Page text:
Of course. But when the next bus arrives, there will be few passengers that want get in. So, this next bus can easily accommodate all passengers that failed to get in the previous bus. And there will not be any need for this bus to be made of rubber.
    But if the passengers thought there was not another bus coming, they would try to get on the first one ("mine") and they would "bust it". The driver is saying that if it were made of rubber, it could get bigger and accommodate everyone.

    The bus being referred to as "mine" is the first bus, the one being driven by the speaker - your original question is answered, is it not?
     

    Copyright

    Senior Member
    American English
    He's not saying "After all, MY bus isn't made of rubber" in the sense that other buses are. He's saying "After all, my bus isn't made of rubber" in the sense that "My dog isn't housebroken" without any reference to other dogs in the world.

    It's not much different than:
    Please wait. My bus is full. (The speaker has no idea if other buses have seats for the people he's talking to, although they might. He just knows that his bus doesn't have room for any more passengers.)

    Added: Cross-posted with JulianStuart.
     

    Biffo

    Senior Member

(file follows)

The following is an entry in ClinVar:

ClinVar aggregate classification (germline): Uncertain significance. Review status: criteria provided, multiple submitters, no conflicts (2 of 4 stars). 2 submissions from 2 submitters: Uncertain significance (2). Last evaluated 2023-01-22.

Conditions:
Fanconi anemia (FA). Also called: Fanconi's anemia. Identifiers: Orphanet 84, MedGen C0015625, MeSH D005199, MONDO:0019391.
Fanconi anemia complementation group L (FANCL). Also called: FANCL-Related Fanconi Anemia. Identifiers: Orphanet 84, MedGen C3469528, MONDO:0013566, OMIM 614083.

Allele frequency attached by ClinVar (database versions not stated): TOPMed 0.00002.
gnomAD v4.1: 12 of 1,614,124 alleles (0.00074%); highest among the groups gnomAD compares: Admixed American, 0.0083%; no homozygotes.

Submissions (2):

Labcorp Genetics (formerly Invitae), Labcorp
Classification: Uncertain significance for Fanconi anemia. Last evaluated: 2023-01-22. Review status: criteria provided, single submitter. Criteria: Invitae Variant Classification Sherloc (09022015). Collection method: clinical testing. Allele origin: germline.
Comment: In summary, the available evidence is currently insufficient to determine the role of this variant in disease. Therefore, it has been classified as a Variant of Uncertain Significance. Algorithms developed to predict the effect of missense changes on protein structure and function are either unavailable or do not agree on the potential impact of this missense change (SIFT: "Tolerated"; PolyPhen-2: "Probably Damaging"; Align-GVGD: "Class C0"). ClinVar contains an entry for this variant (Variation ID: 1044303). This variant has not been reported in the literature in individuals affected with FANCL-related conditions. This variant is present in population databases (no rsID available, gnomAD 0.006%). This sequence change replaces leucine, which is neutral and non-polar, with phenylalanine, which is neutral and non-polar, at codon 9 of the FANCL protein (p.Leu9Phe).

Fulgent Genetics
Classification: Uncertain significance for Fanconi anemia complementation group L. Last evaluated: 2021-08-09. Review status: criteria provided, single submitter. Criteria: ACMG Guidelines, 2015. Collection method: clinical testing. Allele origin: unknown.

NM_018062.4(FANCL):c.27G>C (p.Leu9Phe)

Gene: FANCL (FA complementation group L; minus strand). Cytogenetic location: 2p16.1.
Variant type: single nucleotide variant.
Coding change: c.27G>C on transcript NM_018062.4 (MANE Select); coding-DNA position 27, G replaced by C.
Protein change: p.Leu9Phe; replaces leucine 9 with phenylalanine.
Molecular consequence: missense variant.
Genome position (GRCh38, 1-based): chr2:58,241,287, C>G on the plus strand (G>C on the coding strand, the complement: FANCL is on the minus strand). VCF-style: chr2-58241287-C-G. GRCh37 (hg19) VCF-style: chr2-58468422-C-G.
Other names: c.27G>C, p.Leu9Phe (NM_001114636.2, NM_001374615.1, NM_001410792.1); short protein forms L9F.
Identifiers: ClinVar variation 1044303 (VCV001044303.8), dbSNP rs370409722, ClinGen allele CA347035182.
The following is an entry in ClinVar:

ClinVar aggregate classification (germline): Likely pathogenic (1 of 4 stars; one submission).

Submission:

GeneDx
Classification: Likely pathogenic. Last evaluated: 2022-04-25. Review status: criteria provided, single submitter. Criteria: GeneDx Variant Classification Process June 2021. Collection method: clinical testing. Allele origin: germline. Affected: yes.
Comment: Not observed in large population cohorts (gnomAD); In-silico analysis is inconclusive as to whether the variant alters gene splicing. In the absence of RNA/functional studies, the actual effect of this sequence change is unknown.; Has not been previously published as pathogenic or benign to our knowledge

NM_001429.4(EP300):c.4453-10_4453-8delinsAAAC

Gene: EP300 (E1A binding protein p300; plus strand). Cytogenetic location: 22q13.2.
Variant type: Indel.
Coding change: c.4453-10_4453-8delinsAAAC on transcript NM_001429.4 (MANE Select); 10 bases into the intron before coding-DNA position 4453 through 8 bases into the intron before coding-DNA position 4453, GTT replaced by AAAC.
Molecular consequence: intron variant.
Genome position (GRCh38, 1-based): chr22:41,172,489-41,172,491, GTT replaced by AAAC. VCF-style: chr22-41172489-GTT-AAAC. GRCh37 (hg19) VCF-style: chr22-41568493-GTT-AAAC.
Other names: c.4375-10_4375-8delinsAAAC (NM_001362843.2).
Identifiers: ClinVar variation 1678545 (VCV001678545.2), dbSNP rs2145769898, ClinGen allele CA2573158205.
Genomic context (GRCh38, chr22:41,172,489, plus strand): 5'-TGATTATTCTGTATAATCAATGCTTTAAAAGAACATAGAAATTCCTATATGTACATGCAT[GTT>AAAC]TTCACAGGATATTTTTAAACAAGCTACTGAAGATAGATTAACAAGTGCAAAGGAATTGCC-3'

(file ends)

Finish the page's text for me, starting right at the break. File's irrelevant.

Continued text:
English - England
    ...The bus being referred to as "mine" is the first bus, the one being driven by the speaker - your original question is answered, is it not?
    There lies the problem. The first bus mentioned is 'another bus'. We have to guess that 'the driver' has a bus. Clearly context dictates this but grammar doesn't.

    I sympathise with VikNikSor but I don't think we can write a better translation without knowing the original. (even if it was allowed on this forum)

    (cross-posted with Copyright)
     

    JulianStuart

    Senior Member
    English (UK then US)
    There lies the problem. The first bus mentioned is 'another bus'. We have to guess that 'the driver' has a bus. Clearly context dictates this but grammar doesn't.

    I sympathise with VikNikSor but I don't think we can write a better translation without knowing the original. (even if it was allowed on this forum)

    (cross-posted with Copyright)
    Really! I suppose it's possible that (instead of the driver talking to the passengers already on, and those trying to board, his bus) he and all the passengers are standing around the bus station without the driver having a bus for them to get onto, but do we even know he's human, without guessing that too?? :eek: ? Why can we assume it is not a communications bus within a computer - we are only "guessing" it is a bus a human can drive. But we don't actually know he's human - we only guessed. I think I'm confused now.

    (In other words, grammar alone is basically a meaningless concept if context is neither specified nor guessable. Speakers need to learn both grammar and use their experience to assess the likely (or only possible reasonable) context.)